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MALE SPEAKER: Okay, diabetic foot infections, not a big deal, right? We see them all the time. Well, just a few little nuggets about diabetic foot infections, and biofilm, things like that. So things that might be happening in that field, we’ll take a look at it.
Okay. Complicated soft tissue infections. We know that that’s the biggest reason our diabetic patients are hospitalized because of these soft tissue infections, and because of their comorbidities. And as a result, the statistics go sky high as to what’s going on with these patients.
These are the... they may require INDs, but the initial assessment is, as you all know, are what’s listed here, these are the facts that we need to get, we need to get these things taken care of, upon admission. These are the dangerous things that we’re looking for in a diabetic patient, not just staff, but MRSA, and with the immuno-compromised patient, that we know that we have to look a little bit deeper all the time, which comes back on the report may not be exactly what’s going on. So we need to do the physical exam of the patient as well, because if they’re immono-compromised, meaning, diabetic, there could be other things going on, so these are the multi-drug resistant infections that we’re always afraid of, that we have to take a little bit extra care to make sure that we’re not involved with these.
Now, of course, I’m in the VA Hospital for part of my week, and MRSA is just a given, everybody has MRSA, so we see that all the time, it’s the other stuff, the VRE that we don’t want to see, or the CRE that we don’t want to see. So anti-biotic selection, it’s very important to include infectious disease people. And for years and year, and years, the infectious disease and podiatry were at war with each other, because they just looked at the paperwork, and said, “Oh, well, you need to do this, you need to do that, you need to take them to surgery,” and all that. [00:02:08:01]And they didn’t understand that these patients weren’t candidates for their suggestions.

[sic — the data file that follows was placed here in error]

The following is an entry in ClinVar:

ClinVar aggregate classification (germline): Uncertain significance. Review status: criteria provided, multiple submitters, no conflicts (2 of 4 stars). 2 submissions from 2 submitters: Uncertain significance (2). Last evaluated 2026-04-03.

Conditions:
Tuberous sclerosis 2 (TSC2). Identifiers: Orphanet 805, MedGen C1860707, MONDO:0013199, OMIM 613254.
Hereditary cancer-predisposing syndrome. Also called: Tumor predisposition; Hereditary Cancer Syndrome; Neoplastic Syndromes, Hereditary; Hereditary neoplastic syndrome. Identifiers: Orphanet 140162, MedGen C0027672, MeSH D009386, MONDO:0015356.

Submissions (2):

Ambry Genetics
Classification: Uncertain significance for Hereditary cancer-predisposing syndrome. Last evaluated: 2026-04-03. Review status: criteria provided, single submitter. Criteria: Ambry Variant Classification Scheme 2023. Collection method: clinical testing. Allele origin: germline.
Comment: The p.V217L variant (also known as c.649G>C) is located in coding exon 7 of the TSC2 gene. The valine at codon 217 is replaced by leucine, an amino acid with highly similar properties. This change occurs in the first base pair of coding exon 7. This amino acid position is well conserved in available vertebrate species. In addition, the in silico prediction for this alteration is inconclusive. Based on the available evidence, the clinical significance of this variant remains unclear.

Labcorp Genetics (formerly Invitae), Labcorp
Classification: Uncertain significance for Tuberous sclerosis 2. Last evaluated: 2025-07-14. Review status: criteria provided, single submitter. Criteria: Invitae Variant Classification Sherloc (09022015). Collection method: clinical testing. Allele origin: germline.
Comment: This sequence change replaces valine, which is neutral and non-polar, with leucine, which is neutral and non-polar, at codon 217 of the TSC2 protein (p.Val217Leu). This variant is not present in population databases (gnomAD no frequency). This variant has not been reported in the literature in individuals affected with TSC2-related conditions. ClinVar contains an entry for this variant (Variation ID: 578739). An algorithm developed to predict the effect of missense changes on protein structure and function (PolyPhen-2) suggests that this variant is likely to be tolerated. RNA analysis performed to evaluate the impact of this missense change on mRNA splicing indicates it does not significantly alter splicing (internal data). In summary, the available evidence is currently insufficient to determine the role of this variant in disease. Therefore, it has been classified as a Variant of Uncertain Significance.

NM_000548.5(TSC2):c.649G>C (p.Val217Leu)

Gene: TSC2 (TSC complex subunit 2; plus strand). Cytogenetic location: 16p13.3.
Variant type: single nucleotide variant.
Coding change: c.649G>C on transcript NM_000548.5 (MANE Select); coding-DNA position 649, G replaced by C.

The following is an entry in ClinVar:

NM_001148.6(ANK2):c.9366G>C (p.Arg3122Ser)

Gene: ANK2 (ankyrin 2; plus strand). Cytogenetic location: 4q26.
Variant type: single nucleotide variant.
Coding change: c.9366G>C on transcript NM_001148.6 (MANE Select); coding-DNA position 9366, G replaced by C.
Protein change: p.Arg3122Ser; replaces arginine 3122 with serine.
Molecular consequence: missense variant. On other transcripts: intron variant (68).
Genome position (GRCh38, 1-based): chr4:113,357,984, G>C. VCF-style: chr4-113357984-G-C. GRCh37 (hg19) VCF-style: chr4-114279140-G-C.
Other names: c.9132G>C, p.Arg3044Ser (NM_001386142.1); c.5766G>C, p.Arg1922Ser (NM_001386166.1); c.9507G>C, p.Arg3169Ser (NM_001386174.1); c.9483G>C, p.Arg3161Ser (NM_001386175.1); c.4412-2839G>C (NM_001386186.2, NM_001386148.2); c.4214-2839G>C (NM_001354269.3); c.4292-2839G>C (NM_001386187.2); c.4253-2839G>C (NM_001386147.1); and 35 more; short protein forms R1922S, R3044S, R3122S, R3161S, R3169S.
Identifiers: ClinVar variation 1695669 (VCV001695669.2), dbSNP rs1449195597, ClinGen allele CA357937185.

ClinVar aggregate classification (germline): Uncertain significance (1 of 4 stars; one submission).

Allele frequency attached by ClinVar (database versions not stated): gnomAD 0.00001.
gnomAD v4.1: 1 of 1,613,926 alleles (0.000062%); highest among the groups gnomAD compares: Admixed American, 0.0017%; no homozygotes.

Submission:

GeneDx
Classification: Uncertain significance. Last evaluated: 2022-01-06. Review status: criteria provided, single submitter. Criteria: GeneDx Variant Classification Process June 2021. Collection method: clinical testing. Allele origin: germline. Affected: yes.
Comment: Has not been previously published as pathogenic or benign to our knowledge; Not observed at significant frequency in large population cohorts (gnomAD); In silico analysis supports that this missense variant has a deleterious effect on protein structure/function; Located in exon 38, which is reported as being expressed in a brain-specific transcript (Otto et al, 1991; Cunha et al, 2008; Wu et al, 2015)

Finally, when we brought infectious disease folks on rounds with us, then they got to see what we see in the wound, all of a sudden, their whole way of looking at a patient, a diabetic patient with infection, changed. And now, ID is part of... part of their rotation, is with us on rounds because they become educated, and they want to see what we see, because when we involve them, they just don’t want to read the paperwork.
So pseudomonas is important, can we heal a wound in spite of pseudomonas? Often, we can, but often, we can’t. We also have to be aware that when we’re giving them antibiotics, there’s other things going on as a result of the antibiotics that we’re prescribing, so we need to be aware of these too. It’s not just, “Oh yeah, well, ID said that’s the one that matches, that’s the one that they’re susceptible to, let’s just give it to them.” And you wonder why that it’s not being effective in three days, and you’re wondering why there’s other things going on, and their weight count continues to decline. But it could be other things like this, that are happening, that we need to be aware of.